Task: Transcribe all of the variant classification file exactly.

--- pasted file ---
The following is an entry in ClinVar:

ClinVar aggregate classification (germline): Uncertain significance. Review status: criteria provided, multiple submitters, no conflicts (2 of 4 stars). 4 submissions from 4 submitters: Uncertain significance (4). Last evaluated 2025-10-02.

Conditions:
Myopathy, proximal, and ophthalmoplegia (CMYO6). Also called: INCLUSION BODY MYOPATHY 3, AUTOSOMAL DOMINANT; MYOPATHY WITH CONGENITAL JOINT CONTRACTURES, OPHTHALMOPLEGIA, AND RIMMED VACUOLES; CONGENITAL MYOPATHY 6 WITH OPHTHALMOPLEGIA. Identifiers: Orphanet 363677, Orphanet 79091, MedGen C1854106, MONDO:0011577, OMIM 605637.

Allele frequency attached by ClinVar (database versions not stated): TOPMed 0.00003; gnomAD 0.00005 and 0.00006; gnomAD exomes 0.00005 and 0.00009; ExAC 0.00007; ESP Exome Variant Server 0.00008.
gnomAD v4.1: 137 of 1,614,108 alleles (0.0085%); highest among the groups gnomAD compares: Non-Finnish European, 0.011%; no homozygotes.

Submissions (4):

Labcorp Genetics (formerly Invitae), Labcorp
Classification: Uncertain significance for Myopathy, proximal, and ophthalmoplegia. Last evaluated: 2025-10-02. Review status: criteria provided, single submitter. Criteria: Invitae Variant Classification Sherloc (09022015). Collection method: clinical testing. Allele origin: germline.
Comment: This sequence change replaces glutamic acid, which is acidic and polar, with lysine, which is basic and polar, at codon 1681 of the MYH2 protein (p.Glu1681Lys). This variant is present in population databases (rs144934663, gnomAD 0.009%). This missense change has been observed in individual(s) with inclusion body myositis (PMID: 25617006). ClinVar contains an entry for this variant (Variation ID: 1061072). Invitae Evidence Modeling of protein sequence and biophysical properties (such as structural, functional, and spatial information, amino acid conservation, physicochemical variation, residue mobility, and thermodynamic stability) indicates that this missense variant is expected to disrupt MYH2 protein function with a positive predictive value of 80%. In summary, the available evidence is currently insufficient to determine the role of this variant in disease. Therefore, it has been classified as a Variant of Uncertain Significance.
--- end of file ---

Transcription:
The following is an entry in ClinVar:

ClinVar aggregate classification (germline): Uncertain significance. Review status: criteria provided, multiple submitters, no conflicts (2 of 4 stars). 4 submissions from 4 submitters: Uncertain significance (4). Last evaluated 2025-10-02.

Conditions:
Myopathy, proximal, and ophthalmoplegia (CMYO6). Also called: INCLUSION BODY MYOPATHY 3, AUTOSOMAL DOMINANT; MYOPATHY WITH CONGENITAL JOINT CONTRACTURES, OPHTHALMOPLEGIA, AND RIMMED VACUOLES; CONGENITAL MYOPATHY 6 WITH OPHTHALMOPLEGIA. Identifiers: Orphanet 363677, Orphanet 79091, MedGen C1854106, MONDO:0011577, OMIM 605637.

Allele frequency attached by ClinVar (database versions not stated): TOPMed 0.00003; gnomAD 0.00005 and 0.00006; gnomAD exomes 0.00005 and 0.00009; ExAC 0.00007; ESP Exome Variant Server 0.00008.
gnomAD v4.1: 137 of 1,614,108 alleles (0.0085%); highest among the groups gnomAD compares: Non-Finnish European, 0.011%; no homozygotes.

Submissions (4):

Labcorp Genetics (formerly Invitae), Labcorp
Classification: Uncertain significance for Myopathy, proximal, and ophthalmoplegia. Last evaluated: 2025-10-02. Review status: criteria provided, single submitter. Criteria: Invitae Variant Classification Sherloc (09022015). Collection method: clinical testing. Allele origin: germline.
Comment: This sequence change replaces glutamic acid, which is acidic and polar, with lysine, which is basic and polar, at codon 1681 of the MYH2 protein (p.Glu1681Lys). This variant is present in population databases (rs144934663, gnomAD 0.009%). This missense change has been observed in individual(s) with inclusion body myositis (PMID: 25617006). ClinVar contains an entry for this variant (Variation ID: 1061072). Invitae Evidence Modeling of protein sequence and biophysical properties (such as structural, functional, and spatial information, amino acid conservation, physicochemical variation, residue mobility, and thermodynamic stability) indicates that this missense variant is expected to disrupt MYH2 protein function with a positive predictive value of 80%. In summary, the available evidence is currently insufficient to determine the role of this variant in disease. Therefore, it has been classified as a Variant of Uncertain Significance.